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Templeton Wades Into Controversial Topics During First Town Hall

August 2, 2017 - Posted in This Week in South Carolina by Gavin Jackson
S.C. gubernatorial candidate Catherine Templeton talks with people before a town hall event on Aug. 1, 2017.

Republican gubernatorial candidate Catherine Templeton fielded questions during a 90-minute Pickens County GOP town hall event Tuesday.

During the 90-minute event, Templeton waded into issues dealing with southern heritage, transgender issues, her brief tenure at the S.C. Ports Authority, utility regulations, abortion, and Islam, among other issues asked by the roughly 30 people in attendance

Templeton, 46, was appointed director of the S.C. Department of Labor, Licensing and Regulation in 2010 by then Gov. Nikki Haley. She was later appointed to lead S.C. Department of Health and Environmental Control in 2012. She resigned from the post in 2015.

Templeton, along with Gov. Henry McMaster, Lt. Gov. Kevin Bryant, and former Lt. Gov. Yancey McGill are the only declared Republican candidates for the 2018 race. No Democrats have announced yet.

She is the first candidate to participate in a town hall meeting among the three other declared Republicans in the 2018 governor's race.

Below are some of the questions Templeton faced and her responses—some have been edited for length. 

Q: Why does S.C. have the highest electricity rates in the country and what is going to happen with the nuclear reactors that are no longer being built?

A: The biggest concern is there’s nobody protecting us. The law allows these utilities to raise our rates. I don’t think they’re going to rebate our money. We got some people in Columbia who are bought and paid for by the utilities. Go look at the contributions for this campaign—I’m not one of them. If government is going to allow them to be the only providers, then to take our money before they give us anything back, and not protect us, we’ve got a problem. It is a billions of dollars problem.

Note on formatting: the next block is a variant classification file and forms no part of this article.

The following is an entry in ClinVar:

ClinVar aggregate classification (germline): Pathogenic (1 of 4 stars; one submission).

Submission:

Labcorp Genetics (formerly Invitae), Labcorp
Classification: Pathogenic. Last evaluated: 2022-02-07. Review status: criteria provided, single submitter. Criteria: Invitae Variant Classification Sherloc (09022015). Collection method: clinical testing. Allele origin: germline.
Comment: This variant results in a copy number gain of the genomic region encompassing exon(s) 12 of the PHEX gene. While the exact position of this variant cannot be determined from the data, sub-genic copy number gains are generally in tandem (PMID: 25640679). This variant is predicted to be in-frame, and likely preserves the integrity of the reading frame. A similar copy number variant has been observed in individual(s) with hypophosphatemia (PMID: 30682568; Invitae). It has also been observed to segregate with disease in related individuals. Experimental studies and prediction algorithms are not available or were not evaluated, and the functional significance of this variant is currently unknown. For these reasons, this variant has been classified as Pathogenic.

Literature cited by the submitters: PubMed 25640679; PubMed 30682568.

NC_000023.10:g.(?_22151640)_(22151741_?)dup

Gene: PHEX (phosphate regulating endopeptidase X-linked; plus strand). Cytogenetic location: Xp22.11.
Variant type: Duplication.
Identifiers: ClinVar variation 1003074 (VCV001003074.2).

Q: How do you keep it civil and still shake up the establishment?

A: It’s actually not necessarily the Legislature who are the problems; it is the contracts and the legislators that self-deal. And it’s not illegal in South Carolina. We have legislators making $40 million off state money. If you’re going to serve in the legislature, either commit to not making money off the state while you’re in charge of the contracts and the money, or don’t be a legislator. It’s that simple.  So, it doesn’t have to be acrimonious; it’s some very specific practices and problems.

Q: Southern heritage is a very important issue to me. I feel anti-southernism is not a conservative value, what is your opinion on southern heritage?

A: Not on my watch. I don’t think there is anything else to say about it. You cannot rewrite history; I don’t care whose feelings it hurts. You cannot rewrite history; it is doomed to repeat itself. I’m born here, raised here. When I was confirmed in eighth grade, I grew up Methodist, my grandmother handed me my papers first and then handed me my Bible. She was a daughter of the Confederacy, a daughter of the Revolution. We’re standing on the shoulders of giants in South Carolina. It’s why we are who we are and where we are. I very much respect the men who gave their homes, their fortunes, and their lives to put us in this position. Fortunately, we have a law, too, that protects us.

Q: If you had been a senator or representative at that time would you have voted at that time to take the Confederate battle flag down from the State House grounds?

A: I think what we did was reacted, and I think that’s what happens in government a lot. We have an emergency and we create a response because it’s the only thing we have control over. I’ve already said, and mean it from the bottom of my heart, that I am proud to be from South Carolina, I’m proud of the Confederacy, but I’m not going to second guess what the people in the State House did when I wasn’t there.

A bad person took something that’s dear to us, took our heritage and turned it into hate, and I think we reacted as a result.

Q: Would you have passed the gas tax legislation the way it was passed and if not, what would your solution be?

A: I’d love to see more money go to the roads, however throwing more money at it is not going to fix it. The Department of Transportation is not accountable to anyone. It is run by political appointees; it is funded by people who do favors for each other. I think this new law that has been passed has stopped the commissioners’ ability to do contracts on behalf of the state, so that’s very helpful. I think now that the governor can appoint commissioners, that’s very helpful, so there’s more accountability.